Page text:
Will radical change rejuvenate UK shopping centres?

shopping centre

Radical plans for Lakeside shopping centre in Essex might point the way for wider redevelopment at a number of retail locations in the UK.


Retail Gazette: “Lakeside owner to demolish part of retail park in £200m redevelopment”.


A whole section of Lakeside is set to be demolished, allowing it to be replaced with a £200m warehouse and distribution centre. A number of stores will have to be relocated to the remaining parts of the centre, including Asda and Boots.


Such a change may sound drastic, but it recognises that many areas of the UK have more store units than they need, and that increased online shopping requires more distribution centres.


Lakeside is situated close to several town centres and to rival mall Bluewater – just across the Thames in Kent – providing a huge amount of retail choice for local residents. But it is also conveniently situated to access motorway routes across the southeast corner of the UK, an ideal asset for a distribution centre.


Thurrock Gazette: “Lakeside confirms House of Fraser could relocate as flats plan announced for current site.”


It is not the first time that management at Lakeside has considered pivoting its focus to meet changing demand. Back in 2019 it announced plans to demolish a House of Fraser store and two multi-storey car parks to allow the building of 1,000 homes on the site, right next to the remaining stores.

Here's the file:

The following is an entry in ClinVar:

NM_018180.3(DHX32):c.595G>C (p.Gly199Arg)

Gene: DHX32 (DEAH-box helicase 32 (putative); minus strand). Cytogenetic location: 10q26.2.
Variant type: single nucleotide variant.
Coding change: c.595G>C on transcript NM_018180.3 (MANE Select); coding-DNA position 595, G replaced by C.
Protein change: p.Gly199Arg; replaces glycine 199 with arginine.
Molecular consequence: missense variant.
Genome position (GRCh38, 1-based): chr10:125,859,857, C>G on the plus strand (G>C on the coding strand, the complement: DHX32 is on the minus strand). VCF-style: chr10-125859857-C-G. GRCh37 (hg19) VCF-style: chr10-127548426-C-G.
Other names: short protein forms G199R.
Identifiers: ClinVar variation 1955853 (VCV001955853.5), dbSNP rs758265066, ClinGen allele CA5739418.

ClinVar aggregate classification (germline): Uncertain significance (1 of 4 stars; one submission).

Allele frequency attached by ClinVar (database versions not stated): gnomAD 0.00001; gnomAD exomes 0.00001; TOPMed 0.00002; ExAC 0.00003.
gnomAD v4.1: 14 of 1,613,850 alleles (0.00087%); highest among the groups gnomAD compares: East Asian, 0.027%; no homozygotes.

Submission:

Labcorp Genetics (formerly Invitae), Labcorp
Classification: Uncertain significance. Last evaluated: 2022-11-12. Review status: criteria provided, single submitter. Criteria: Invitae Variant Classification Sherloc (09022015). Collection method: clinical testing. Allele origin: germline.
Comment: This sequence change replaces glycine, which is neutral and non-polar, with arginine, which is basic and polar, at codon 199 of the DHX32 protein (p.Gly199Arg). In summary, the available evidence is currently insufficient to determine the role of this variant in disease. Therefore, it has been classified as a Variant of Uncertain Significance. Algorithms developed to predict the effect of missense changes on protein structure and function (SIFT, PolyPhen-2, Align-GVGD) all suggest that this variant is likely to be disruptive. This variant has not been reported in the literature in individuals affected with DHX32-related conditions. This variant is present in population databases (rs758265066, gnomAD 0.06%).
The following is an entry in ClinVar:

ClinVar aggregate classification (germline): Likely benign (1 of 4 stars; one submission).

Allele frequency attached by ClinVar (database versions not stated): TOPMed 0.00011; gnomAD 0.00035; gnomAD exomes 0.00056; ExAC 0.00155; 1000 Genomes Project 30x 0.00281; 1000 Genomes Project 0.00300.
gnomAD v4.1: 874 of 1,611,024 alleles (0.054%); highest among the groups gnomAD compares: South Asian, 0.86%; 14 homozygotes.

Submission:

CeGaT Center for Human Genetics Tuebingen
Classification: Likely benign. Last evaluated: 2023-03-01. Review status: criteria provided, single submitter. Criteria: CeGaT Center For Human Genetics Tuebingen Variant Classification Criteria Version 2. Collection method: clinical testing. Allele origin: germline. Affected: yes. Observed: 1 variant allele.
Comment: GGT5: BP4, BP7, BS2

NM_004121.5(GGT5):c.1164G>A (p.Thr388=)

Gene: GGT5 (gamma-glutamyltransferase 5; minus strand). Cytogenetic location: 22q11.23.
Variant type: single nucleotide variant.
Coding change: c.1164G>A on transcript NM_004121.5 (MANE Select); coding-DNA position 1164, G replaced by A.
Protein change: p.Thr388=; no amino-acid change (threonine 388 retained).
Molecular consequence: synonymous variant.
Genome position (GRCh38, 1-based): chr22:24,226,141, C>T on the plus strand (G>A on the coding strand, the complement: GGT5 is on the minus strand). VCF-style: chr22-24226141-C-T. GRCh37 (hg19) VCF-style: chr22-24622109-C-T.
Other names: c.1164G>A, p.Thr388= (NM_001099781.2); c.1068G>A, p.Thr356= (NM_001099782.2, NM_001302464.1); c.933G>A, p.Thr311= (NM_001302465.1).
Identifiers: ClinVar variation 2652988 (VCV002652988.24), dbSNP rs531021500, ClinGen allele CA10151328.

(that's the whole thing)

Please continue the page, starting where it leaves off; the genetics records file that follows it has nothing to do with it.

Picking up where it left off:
There are shopping centres across the UK that face similar problems: too many empty stores since the growth of online shopping, and too few people living close to the facilities to ensure regular visits without driving. These other centres might also benefit from acknowledging that times have changed since their heyday, and ushering in change.


And time has truly marched on. Those of us who are old enough to remember the opening of Bluewater, a radical centre at the time, may still think of it as new but it has been trading for nearly a quarter of a century. And that quarter century has seen the biggest upheaval in shopping habits in several lifetimes. It is hard to imagine a new shopping centre of that size being built from scratch now, so all of these retail giants must adapt to changing consumer habits.


The Retail Bulletin: “IKEA rolls out mobile collection points with Tesco.”